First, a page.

Are you a pampas cow tortoise? Or are you more of a ground saltwater wolf?
Play the Wild Name game!
To get your first name: click the random species button on the “Explore ARKive” menu. Take the first name of the random species. If it only has one name, use that!
ARKive’s random species result was red colobus so we take “red”.
For your middle name: click the random species button again. Take the middle name of the species. If it doesn’t have a middle name, use its first name.
ARKive’s next random species result was stiletto fly so we take “stiletto”.
To get your last name: click the random species button on the “Explore ARKive” menu. Take the last name of the random species. If it only has one name, use that!
ARKive’s next random species result was the curled octopus so we take “octopus”.
So ARKive’s Wild Name is the “red stiletto octopus”!
What’s my Wild Name?
Intrigued, I thought I’d give it a go. Will my name be as exciting as the red stiletto octopus?
Firstly, I got lemon, from the lemon shark. Lemon sharks are named for their pale yellow skin, which provides perfect camouflage when swimming over the sandy seafloor.
My middle name is sand, from the sand partridge. Sand partridges are well adapted to living in sweltering desert temperatures. They can go without water for six days!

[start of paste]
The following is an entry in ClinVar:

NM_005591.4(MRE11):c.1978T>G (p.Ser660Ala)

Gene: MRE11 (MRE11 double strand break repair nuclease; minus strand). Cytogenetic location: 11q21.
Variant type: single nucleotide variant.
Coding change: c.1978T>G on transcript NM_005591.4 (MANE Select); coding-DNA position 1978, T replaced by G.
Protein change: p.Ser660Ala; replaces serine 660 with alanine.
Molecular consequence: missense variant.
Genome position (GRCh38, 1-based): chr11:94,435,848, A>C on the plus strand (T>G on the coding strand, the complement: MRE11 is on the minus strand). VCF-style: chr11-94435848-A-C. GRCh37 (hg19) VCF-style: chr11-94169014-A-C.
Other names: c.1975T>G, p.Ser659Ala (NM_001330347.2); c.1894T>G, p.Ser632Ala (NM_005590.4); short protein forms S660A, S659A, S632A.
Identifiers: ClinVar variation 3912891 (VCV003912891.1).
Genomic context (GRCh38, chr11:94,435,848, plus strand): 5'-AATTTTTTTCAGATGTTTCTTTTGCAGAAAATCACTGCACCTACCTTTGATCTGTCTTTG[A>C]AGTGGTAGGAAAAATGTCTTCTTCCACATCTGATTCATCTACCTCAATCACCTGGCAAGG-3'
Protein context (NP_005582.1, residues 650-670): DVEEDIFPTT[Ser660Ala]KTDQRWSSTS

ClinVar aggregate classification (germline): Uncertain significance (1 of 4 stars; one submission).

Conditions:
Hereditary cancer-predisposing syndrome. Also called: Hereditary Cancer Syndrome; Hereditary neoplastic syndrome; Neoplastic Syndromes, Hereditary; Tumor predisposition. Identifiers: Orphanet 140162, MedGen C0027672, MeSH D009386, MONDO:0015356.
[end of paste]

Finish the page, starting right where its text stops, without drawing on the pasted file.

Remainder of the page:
For my last name, I got kestrel, from the fox kestrel. Fox kestrels are fearsome predators, using their acute eyesight to spot tiny mammals and lizards across open grassland.
I’m a lemon sand kestrel! Not quite as flamboyant as the red stiletto octopus! I imagine the lemon sand kestrel as a kestrel living in a burrow in the sand and eating only lemons!
Upload a picture!
Check out the ARKive Facebook page for pictures of the red stiletto octopus and my artist’s impression of the lemon sand kestrel. Find out your Wild Name and upload your picture!
Don’t stop at one Wild Name!
Discover your new Wild Name each day at random! It’s a fun way to explore more than 13,000 weird and wonderful species on ARKive. Release the animal – or plant – in you!
Ruth Hendry, ARKive Media Researcher